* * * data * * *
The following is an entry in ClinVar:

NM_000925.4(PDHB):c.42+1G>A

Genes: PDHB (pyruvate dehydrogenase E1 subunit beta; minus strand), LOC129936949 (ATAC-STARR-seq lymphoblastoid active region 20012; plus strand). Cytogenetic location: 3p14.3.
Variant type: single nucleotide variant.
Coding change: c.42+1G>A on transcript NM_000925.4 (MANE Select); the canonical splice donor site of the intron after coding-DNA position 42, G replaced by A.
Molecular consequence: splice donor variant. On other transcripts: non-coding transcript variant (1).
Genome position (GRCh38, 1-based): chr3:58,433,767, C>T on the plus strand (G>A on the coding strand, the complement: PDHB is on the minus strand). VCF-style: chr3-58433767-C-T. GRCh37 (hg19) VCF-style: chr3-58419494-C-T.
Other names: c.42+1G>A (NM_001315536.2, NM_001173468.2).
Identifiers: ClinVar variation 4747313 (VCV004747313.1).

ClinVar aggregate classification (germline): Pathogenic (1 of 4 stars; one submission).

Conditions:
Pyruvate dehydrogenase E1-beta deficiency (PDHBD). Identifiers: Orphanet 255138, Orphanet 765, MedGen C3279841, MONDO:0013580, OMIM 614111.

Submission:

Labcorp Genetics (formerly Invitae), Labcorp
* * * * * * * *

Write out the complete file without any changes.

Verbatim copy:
The following is an entry in ClinVar:

NM_000925.4(PDHB):c.42+1G>A

Genes: PDHB (pyruvate dehydrogenase E1 subunit beta; minus strand), LOC129936949 (ATAC-STARR-seq lymphoblastoid active region 20012; plus strand). Cytogenetic location: 3p14.3.
Variant type: single nucleotide variant.
Coding change: c.42+1G>A on transcript NM_000925.4 (MANE Select); the canonical splice donor site of the intron after coding-DNA position 42, G replaced by A.
Molecular consequence: splice donor variant. On other transcripts: non-coding transcript variant (1).
Genome position (GRCh38, 1-based): chr3:58,433,767, C>T on the plus strand (G>A on the coding strand, the complement: PDHB is on the minus strand). VCF-style: chr3-58433767-C-T. GRCh37 (hg19) VCF-style: chr3-58419494-C-T.
Other names: c.42+1G>A (NM_001315536.2, NM_001173468.2).
Identifiers: ClinVar variation 4747313 (VCV004747313.1).

ClinVar aggregate classification (germline): Pathogenic (1 of 4 stars; one submission).

Conditions:
Pyruvate dehydrogenase E1-beta deficiency (PDHBD). Identifiers: Orphanet 255138, Orphanet 765, MedGen C3279841, MONDO:0013580, OMIM 614111.

Submission:

Labcorp Genetics (formerly Invitae), Labcorp